Fire Facility Proposed for Cottekill - BlueStone Press
August 23, 2017
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Fire Facility Proposed for Cottekill

Ulster County seeks new preferred location for Fire Training Center

Jodi La Marco, BSP Reporter
Posted

Ulster County’s 1,400 firefighters, most of whom are volunteers, often travel long distances to reach facilities where they can complete initial and ongoing trainings.

“We have over 50 fire departments in the county that need to provide training. That’s becoming a greater burden. The state has increased the number of hours of training that are necessary,” explains Deputy County Executive Robert Sudlow. “Each of the local departments has really taken on yeoman’s work to do this training and to get it coordinated. With a county this size, we’re kind of at a disadvantage. It’s tougher to attract volunteers. Due to the size of the county, those volunteers have to travel great distances for their training.”

In 2015, the Ulster County Executive’s Office sent out a press release claiming that the demand for such a facility had become “critical,” announcing its intention to “fast track” the construction of a fire training center. However, the press release did not include a potential location for the facility.

On May 16, the Ulster County Legislature passed Resolution 149 authorizing an $82,406 site analysis study to examine potential locations for a new training facility within the county. Previously, the resolution had named a parcel owned by SUNY Ulster in Cottekill as a “preferred site,” leaving many Marbletown residents deeply concerned over the proposed location.

In addition to classroom training, controlled burns fueled by propane, hay or wood would also take place on site.

“I am a Cottekill Road resident. I became aware of this facility proposal about three weeks ago,” said resident Claire Flemming during Marbletown’s May 2 Town Board meeting. “Speaking for myself and others, we do cherish the services of the firefighters … it’s just seemingly not the right site. We’re in a residential neighborhood, and this type of facility is more typically appropriately sited in more industrial regions.”

In a statement from Marbletown’s Environmental Conservation Commission, it was also noted that the unbuilt parcel is home to a number of species of wildlife: “The site itself includes a thriving wetlands, and the nearby area is habitat for apex predators such as barred owls, black bear, coyotes and fishers, the presence of which is evidence of a particularly rich ecosystem.”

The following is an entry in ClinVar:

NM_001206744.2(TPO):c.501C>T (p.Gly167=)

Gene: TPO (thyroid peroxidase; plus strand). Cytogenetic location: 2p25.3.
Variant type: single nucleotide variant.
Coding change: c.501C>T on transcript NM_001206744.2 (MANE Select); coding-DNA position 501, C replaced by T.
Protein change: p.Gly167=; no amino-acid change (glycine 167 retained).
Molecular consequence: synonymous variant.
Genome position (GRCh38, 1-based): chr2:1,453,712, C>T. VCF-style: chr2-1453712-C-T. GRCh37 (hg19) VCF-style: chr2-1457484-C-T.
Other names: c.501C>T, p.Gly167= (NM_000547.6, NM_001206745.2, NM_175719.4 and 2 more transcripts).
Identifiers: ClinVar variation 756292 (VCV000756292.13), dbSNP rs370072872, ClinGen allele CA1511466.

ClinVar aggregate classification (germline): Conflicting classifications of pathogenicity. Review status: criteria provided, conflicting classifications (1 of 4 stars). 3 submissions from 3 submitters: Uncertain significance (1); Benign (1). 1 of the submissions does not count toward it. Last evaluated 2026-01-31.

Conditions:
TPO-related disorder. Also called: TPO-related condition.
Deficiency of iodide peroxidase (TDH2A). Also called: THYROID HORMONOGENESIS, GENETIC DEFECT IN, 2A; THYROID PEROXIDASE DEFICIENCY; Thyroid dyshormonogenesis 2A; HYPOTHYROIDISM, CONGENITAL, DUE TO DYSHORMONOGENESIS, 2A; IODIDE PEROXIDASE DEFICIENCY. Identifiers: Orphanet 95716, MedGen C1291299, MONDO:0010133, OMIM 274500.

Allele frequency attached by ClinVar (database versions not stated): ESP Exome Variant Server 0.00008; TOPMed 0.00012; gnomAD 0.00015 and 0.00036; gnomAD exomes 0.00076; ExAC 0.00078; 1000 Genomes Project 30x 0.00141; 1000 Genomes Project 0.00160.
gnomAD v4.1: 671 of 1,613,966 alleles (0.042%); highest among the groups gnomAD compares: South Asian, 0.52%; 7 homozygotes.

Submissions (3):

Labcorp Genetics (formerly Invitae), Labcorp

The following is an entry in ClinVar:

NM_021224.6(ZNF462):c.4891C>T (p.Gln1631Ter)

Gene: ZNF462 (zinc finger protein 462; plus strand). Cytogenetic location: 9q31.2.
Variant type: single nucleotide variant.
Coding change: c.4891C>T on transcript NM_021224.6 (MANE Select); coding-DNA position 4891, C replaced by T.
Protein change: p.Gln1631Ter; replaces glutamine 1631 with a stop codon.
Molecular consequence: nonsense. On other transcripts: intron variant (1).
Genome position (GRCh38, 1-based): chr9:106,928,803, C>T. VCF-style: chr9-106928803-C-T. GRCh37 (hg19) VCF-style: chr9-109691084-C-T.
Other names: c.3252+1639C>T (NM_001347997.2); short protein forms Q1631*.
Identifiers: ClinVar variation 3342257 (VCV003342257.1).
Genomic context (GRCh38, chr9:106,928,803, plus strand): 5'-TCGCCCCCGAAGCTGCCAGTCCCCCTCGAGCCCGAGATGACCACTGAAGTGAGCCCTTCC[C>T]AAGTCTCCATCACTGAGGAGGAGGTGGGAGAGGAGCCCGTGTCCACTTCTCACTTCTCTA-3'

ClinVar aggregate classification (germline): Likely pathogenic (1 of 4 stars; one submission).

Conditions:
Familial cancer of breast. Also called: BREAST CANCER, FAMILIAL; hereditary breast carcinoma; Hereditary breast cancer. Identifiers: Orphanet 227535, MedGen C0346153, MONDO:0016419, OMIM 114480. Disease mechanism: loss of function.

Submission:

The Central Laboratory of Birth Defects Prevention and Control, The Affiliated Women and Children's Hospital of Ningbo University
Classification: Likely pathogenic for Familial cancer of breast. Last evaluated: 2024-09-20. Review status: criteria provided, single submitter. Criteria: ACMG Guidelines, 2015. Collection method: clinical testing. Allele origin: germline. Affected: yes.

Some were also upset over a perceived lack of communication on the part of the county.

“The county needed to go out to have public hearings to reach out to the community to keep all of us informed. The president of the college didn’t know about the final site from the county until two or three weeks ago. There was a breakdown in communication along the way,” said Marbletown legislator Rich Parete, before votes were cast the evening of May 16.

In response to public concerns, the “preferred” Cottekill location was removed from the resolution. Although the parcel owned by SUNY Ulster is still being considered, the UCPB will now need to examine alternative sites.

Last month, Dennis Doyle, director of County Planning, reached out to legislators asking for site suggestions. Doyle specified that viable locations will likely need to possess at least 5 to 7 acres of land, and gave respondents until May 31 to submit their recommendations. Marbletown legislator Manna Jo Greene offered a list of eight sites. The suggestions are a mix of town-, county-, and privately owned properties.

One well-known site is a 90-acre parcel at 250 Ulster Landing Road. Owned by the Town of Ulster, the site is already home to a fire training facility.

Another site that has attracted attention is a town-owned 189-acre site on Clearwater Road in New Paltz. The property contains a transfer station, closed landfill, ballpark and the town Highway Department.

According to the Program of Design Elements contained within the county’s contract with CT Male, the facility would comprise a number of buildings. The four-story burn facility itself would have a footprint of approximately 6,000 square feet. The active practice area would contain concrete pads where firefighters could drill extractions and car fires, and would possess a truck parking area, a single-story maintenance building, and below-ground water storage.

The contract also estimates that the fire training center would contain a single-story building with two classrooms and office space, and roughly 75 parking spaces.

The project is one of several included under the County Executive’s Capital Improvement Program, and it carries an estimated price tag of $1.92 million.

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